Sunday, November 29, 2015

Harrisburg activist files complaint against Fumo judge

Harrisburg activist files complaint against Fumo judge



Harrisburg activist Gene Stilp today filed a federal judicial code of conduct complaint against U.S District Court Judge Ronald L. Buckwalter, alleging that the judge's comments during the sentencing of former state Senator Vincent J. Fumo "has undermined the public confidence in the independence and integrity of the court."

Last month, Buckwalter sentenced Fumo to 55 months in prison -- or four years and seven months -- after federal prosecutors had urged the judge to impose a prison term of more than 15 years. Fumo was convicted of charges that he illegally extracted $4 million in benefits, defrauding the Senate by getting workers to do his personal and political work on state time and defrauding two nonprofits. He also was found guilty of obstructing justice.

In imposing the sentence, Buckwalter noted more than 250 letters of support for Fumo that the defense had submitted. He said he had received only about five letters from people who were against Fumo.

More coverage
Special section: The sentencing of Vince Fumo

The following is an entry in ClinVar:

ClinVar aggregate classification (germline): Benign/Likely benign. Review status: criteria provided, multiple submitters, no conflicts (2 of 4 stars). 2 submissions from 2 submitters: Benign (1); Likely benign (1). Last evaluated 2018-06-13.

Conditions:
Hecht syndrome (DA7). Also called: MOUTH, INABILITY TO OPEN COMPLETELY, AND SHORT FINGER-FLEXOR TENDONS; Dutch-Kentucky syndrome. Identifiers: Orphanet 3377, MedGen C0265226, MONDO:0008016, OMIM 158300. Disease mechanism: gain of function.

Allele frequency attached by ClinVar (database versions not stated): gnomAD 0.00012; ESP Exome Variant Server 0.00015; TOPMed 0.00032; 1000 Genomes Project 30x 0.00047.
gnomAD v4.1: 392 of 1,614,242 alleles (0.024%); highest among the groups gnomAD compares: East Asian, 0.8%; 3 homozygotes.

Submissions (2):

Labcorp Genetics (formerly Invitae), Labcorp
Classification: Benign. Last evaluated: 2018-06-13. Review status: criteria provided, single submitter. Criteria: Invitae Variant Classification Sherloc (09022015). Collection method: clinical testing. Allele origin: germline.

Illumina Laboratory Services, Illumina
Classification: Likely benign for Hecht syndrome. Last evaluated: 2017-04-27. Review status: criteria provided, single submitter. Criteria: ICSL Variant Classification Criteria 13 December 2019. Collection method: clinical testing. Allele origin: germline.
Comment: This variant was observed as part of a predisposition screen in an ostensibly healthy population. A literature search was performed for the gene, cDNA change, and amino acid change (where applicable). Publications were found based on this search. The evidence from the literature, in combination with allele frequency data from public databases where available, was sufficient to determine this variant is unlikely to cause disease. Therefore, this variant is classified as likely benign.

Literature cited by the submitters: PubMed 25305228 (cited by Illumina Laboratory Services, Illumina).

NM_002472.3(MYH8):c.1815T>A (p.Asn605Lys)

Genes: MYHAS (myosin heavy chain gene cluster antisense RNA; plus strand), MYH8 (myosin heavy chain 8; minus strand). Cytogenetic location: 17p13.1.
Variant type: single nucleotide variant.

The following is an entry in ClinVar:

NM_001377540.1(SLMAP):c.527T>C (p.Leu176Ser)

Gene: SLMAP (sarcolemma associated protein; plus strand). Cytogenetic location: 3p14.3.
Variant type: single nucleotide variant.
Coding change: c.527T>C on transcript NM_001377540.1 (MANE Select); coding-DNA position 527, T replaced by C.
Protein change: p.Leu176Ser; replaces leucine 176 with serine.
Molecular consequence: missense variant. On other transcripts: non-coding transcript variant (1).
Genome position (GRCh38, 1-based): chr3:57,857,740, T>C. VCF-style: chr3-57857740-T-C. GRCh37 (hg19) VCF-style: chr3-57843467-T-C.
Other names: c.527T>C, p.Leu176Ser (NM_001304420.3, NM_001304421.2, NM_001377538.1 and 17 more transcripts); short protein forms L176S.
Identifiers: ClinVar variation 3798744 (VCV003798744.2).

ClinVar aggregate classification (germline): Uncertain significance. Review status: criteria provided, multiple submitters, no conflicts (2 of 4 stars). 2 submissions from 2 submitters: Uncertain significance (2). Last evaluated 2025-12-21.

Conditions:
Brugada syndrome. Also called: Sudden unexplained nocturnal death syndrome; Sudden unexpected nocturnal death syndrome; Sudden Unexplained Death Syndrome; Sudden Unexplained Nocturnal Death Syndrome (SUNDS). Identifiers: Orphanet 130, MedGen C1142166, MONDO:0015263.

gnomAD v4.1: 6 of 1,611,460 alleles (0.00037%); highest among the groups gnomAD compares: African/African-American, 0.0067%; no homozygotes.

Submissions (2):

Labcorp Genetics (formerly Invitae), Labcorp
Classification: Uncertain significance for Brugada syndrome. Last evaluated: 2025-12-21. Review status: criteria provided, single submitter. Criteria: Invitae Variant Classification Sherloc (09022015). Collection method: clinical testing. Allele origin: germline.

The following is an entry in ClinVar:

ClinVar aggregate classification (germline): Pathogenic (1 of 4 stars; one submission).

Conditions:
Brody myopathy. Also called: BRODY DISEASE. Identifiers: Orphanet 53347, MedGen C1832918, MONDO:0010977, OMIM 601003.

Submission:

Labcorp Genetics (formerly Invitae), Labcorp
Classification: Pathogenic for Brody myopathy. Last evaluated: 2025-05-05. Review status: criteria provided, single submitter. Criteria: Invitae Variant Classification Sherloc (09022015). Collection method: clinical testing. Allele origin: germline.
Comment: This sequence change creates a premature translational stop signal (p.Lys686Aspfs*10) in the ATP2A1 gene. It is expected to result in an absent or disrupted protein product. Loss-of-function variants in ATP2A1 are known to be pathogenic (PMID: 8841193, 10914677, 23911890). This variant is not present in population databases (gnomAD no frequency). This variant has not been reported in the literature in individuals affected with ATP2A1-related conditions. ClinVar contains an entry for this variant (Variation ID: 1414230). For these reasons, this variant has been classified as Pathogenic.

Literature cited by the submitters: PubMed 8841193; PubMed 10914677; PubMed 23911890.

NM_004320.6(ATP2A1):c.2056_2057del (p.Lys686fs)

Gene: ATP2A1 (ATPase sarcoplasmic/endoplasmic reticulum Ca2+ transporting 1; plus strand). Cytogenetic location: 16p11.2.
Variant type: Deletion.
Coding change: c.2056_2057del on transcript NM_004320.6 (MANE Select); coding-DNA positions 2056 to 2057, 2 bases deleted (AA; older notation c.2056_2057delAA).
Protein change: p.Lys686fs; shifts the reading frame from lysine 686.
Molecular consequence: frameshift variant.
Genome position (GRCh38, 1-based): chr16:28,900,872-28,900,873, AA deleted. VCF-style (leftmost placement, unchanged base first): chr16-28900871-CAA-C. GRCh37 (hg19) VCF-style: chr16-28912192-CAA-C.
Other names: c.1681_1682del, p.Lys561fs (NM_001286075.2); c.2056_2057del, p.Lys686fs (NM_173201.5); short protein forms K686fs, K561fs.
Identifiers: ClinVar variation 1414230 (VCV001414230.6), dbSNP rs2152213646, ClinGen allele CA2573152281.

Gallery: The sentencing of Vince Fumo

In his complaint, Stilp states that thousands of letters could have been generated by citizens "who have witnessed Mr. Fumo's vindictive and corrupt methods ... but citizens did not realize that Judge Buckwalter made his decisions based on letters from defendants' political friends and benefactors."

"The citizens expected a lot more from a sitting federal judge," Stilp added.

Buckwalter's office said the judge would have no comment on the complaint.

Stilp contends in his complaint that only an investigation by "a body appointed by the federal judiciary can learn the true facts behind the sentencing of Mr. Fumo," and determine whether "Judge Buckwalter was politically influenced" in meting out the punishment.


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Commonwealth Confidential gives you regularly updated coverage of the state legislature, the governor and the workings of the state bureaucracy. It is written by Angela Couloumbis in the Inquirer's Harrisburg bureau, based in the statehouse, and by the newspaper's far-flung campaign reporters.

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